A rare earthquake, registering 5.8 on the Richter scale, shook the United States’ East Coast yesterday afternoon, affecting Washington, D.C. and New York. While an earthquake of this magnitude carries only a small fraction of the force released by the mega-earthquakes experienced by Chile, Haiti, Japan and Indonesia in recent years, it did rattle buildings and nerves. In looking for an upside to the earthquake — besides the relief that there were no major injuries or damage — some may quip that the earthquake can be salutary, since Washington was in dire need of a shake-up. But with Congress in recess and lawmakers faraway, few are likely to have noticed.
It is no secret that nowadays it is politicians who — in the eyes of both voters and entrepreneurs – are regarded in particularly poor light, and I wrote about it recently. But let us face it: yesterday’s earthquake is unlikely to make any difference on the perception of a dysfunctional U.S. Congress. The required shake-up is obviously much more fundamental, and political rather than geological in nature.
Yet, could the earthquake have affected the stock market? A brief look at what transpired at the New York Stock Exchange is telling. Yesterday, at 1:48pm, a couple of minutes before the earthquake struck, the level of the Dow Industrials stood at 11,063. Right after the earthquake hit, the Dow dipped slightly, but quickly recovered and climbed substantially, to 11,177 by 4 o’clock, closing time. Consequently, the Dow closed over 100 points (a full percentage point) above the pre-earthquake level only a couple of hours earlier. Drawing conclusions from such a simple empirical observation that earthquakes can help the stock market obviously belongs on the ridiculous list, or the Economic Ridicu-list.
But, nowadays, I probably do not stand out by suggesting such a ludicrously causal link compared to the mix of statements made by politicians about the economy in recent weeks. Merely stating that “earthquake helped the stock market,” may make it onto some ridicu-list, but it would be far from the top of the “Ridicu-list of Politician’s Economic Statements.”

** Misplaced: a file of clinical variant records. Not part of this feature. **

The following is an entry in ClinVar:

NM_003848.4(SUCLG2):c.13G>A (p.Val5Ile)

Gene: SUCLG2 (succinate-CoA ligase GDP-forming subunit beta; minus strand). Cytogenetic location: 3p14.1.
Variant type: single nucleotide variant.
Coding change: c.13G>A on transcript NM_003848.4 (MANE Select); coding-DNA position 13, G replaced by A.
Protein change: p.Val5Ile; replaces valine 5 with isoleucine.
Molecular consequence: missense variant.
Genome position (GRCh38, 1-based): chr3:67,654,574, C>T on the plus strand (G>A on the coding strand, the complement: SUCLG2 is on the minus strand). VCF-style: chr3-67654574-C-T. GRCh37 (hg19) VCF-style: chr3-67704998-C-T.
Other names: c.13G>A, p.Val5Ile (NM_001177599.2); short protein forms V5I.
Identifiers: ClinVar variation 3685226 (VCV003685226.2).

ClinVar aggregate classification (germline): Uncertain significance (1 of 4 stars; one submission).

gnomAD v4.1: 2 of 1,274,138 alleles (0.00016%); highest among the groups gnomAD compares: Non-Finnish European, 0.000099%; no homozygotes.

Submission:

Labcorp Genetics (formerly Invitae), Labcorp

Lately, the competition for the top slot on this list has been fierce. For instance, the claim that Bernanke’s monetary policies at the Federal Reserve are “treasonous,” reflect not just a disregard for Shakespeare, but an utter misunderstanding of economics, finance and the Fed’s performance (which has been good). Or consider the myriad of statements about the ‘failure’ of TARP or the expenditure stimulus programs implemented by the U.S. Treasury — which actually worked, and in fact warrants renewed action at present.
Vying for the top spot on the “Ridicu-list of Politician’s Economic Statements” are also statements about the salutary effects of not raising the debt ceiling, which reflect misunderstanding about the distinction between a stock and a flow, and between past IOUs and future expenditures; or the irresponsible call for major budgetary expenditure cuts to be implemented soon, increasing the likelihood of a recession and betraying misunderstanding of the distinction between sound short- versus medium-term macroeconomic policymaking; or the notion that egregious tax loopholes for oil companies need to be protected and the misleading claim that they can make a difference in increasing aggregate demand at the macro-economic level.